You've probably seen it before: you're out on a walk with your dog when suddenly she points her snout up into the air, her nostrils twitching as she attempts to locate something neither of you can see. To you, it may seem like your canine companion simply caught a whiff of something interesting, but to her, she's likely decoding information contained within an odor just up-wind. A dog's nose essentially works the way our human eyes, ears, and use of language do. But why are dogs so good at smelling?
A dog’s nose
When it comes to being highly skilled at picking up a scent, the canine nose is right up there with the best of them. Equipped with 200-300 million olfactory receptors (compared to a paltry 5-6 million in humans), dogs are designed to sniff out a number of things us humans could never dream of, from explosives to missing persons to cancer.
According to Alexandra Horowitz, founder of Barnard College's Dog Cognition Lab and author of Being a Dog, dogs may even be able to use their sharp sense of smell to determine what time it is by tracking the rise and fall of hot air throughout the day. Dogs also use their sense of smell to navigate the world around them and can tell a lot about a place based on smells left behind or encountered on walks, on clothing, and all over the ground.
How does a dog's sense of smell work?
According to the Animal Medical Center, dogs are so good at smelling thanks to the size and shape of their noses, and the bigger the nose, the better they smell. A larger surface area allows more room for smell receptors, which are made even larger thanks to ruffles of tissue inside the nasal passages called turbinates. Small slits on the sides of your dog's nose also allow for multi-directional scent recognition and work to create a sort of ventilation system within the nose, which allows smells to pass from one side and through the other, making room for new scents to become detected.
The thing that makes a dog's nose truly stand out is something called the Jacobson's Organ, which is found inside the nasal cavity and opens into the upper part of his mouth. VCA Hospitals states that this organ allows the chemicals found within an undetectable scent to be decoded by the dog's brain to identify pheromones, which are used during mating to determine whether a dog is ready to breed. If you ever notice your dog curl his lip up as he's sniffing, he is opening his mouth to allow the scent to reach the Jacobson's Organ so he can get a "closer look" at what the scent is trying to tell him. This scent-detection system is known as a dog's second olfactory system as it is separate from the one he uses to breathe.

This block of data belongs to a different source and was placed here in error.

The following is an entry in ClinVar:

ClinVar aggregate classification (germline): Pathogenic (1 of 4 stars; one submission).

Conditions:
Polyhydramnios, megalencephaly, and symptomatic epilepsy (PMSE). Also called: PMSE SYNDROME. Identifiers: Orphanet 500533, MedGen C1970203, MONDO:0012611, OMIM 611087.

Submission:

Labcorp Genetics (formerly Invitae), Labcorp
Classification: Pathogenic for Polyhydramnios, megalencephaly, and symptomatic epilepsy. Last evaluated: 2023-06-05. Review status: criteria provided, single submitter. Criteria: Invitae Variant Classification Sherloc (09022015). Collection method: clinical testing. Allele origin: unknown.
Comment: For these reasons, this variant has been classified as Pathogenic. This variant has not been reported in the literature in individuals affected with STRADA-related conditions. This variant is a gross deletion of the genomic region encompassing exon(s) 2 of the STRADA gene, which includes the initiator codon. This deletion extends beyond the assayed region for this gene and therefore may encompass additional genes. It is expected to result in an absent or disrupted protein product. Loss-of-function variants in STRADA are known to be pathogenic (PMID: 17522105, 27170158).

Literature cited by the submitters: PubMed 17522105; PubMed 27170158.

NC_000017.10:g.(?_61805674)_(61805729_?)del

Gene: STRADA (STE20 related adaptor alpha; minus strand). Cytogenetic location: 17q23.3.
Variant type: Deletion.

Why are dogs so good at smelling?
A dog's sense of smell is believed to be ingrained in them long before they are born, says Whole Dog Journal. Their sense of smell is believed to be an evolutionary tactic that has allowed for the survival of the canine species, as it allowed dogs to find mates.
Additionally, dogs use scent to build familial bonds, thanks to the Jacobson's Organ, which allows mothers to sniff out and detect her young babies, and puppies to find their moms through the scent of her milk. Dogs also use their sense of smell to get a feel for the world around them, which not only helps them navigate space but the mood and feel of various situations they may find themselves in. If you've ever noticed your dog's hair stand on end upon meeting a new dog or person, multiple factors definitely influenced the involuntary defensive reaction, including smell, which dogs use with one another to communicate. Essentially, your dog relies on her sense of smell to feel out whether a setting is safe or dangerous, and just about everything in between.
Dogs have extraordinary smelling ability because they have roughly 200-300 million olfactory receptors in their noses (compared to only five to six million in human noses). Additionally, dogs have a special organ called the Jacobson's Organ, which helps their brain interpret smells that are undetectable to humans.